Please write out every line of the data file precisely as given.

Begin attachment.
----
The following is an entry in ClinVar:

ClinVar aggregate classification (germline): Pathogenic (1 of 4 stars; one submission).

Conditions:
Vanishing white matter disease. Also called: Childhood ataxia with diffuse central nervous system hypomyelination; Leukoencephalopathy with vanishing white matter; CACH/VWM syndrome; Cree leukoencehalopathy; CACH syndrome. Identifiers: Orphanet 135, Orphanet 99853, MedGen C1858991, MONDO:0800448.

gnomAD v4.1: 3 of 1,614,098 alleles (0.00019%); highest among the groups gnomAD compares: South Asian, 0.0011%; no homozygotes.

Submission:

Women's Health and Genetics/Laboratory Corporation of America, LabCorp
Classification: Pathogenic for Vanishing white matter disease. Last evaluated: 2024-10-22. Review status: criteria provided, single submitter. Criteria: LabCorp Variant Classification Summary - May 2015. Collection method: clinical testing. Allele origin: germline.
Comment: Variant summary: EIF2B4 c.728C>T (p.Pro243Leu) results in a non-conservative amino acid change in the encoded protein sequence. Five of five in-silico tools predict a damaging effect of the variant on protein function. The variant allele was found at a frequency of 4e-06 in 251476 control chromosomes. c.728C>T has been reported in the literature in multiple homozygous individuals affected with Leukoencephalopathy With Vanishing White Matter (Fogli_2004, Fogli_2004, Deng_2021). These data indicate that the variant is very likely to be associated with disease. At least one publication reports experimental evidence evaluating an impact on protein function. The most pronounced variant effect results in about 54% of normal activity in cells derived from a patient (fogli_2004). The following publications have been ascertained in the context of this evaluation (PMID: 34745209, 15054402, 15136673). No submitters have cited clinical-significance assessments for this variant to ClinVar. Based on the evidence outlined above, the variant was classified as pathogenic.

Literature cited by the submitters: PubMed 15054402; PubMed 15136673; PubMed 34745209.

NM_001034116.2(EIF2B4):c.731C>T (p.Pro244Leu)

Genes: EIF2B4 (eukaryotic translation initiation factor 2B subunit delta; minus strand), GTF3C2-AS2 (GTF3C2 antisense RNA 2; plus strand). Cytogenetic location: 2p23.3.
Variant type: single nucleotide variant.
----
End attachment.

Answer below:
The following is an entry in ClinVar:

ClinVar aggregate classification (germline): Pathogenic (1 of 4 stars; one submission).

Conditions:
Vanishing white matter disease. Also called: Childhood ataxia with diffuse central nervous system hypomyelination; Leukoencephalopathy with vanishing white matter; CACH/VWM syndrome; Cree leukoencehalopathy; CACH syndrome. Identifiers: Orphanet 135, Orphanet 99853, MedGen C1858991, MONDO:0800448.

gnomAD v4.1: 3 of 1,614,098 alleles (0.00019%); highest among the groups gnomAD compares: South Asian, 0.0011%; no homozygotes.

Submission:

Women's Health and Genetics/Laboratory Corporation of America, LabCorp
Classification: Pathogenic for Vanishing white matter disease. Last evaluated: 2024-10-22. Review status: criteria provided, single submitter. Criteria: LabCorp Variant Classification Summary - May 2015. Collection method: clinical testing. Allele origin: germline.
Comment: Variant summary: EIF2B4 c.728C>T (p.Pro243Leu) results in a non-conservative amino acid change in the encoded protein sequence. Five of five in-silico tools predict a damaging effect of the variant on protein function. The variant allele was found at a frequency of 4e-06 in 251476 control chromosomes. c.728C>T has been reported in the literature in multiple homozygous individuals affected with Leukoencephalopathy With Vanishing White Matter (Fogli_2004, Fogli_2004, Deng_2021). These data indicate that the variant is very likely to be associated with disease. At least one publication reports experimental evidence evaluating an impact on protein function. The most pronounced variant effect results in about 54% of normal activity in cells derived from a patient (fogli_2004). The following publications have been ascertained in the context of this evaluation (PMID: 34745209, 15054402, 15136673). No submitters have cited clinical-significance assessments for this variant to ClinVar. Based on the evidence outlined above, the variant was classified as pathogenic.

Literature cited by the submitters: PubMed 15054402; PubMed 15136673; PubMed 34745209.

NM_001034116.2(EIF2B4):c.731C>T (p.Pro244Leu)

Genes: EIF2B4 (eukaryotic translation initiation factor 2B subunit delta; minus strand), GTF3C2-AS2 (GTF3C2 antisense RNA 2; plus strand). Cytogenetic location: 2p23.3.
Variant type: single nucleotide variant.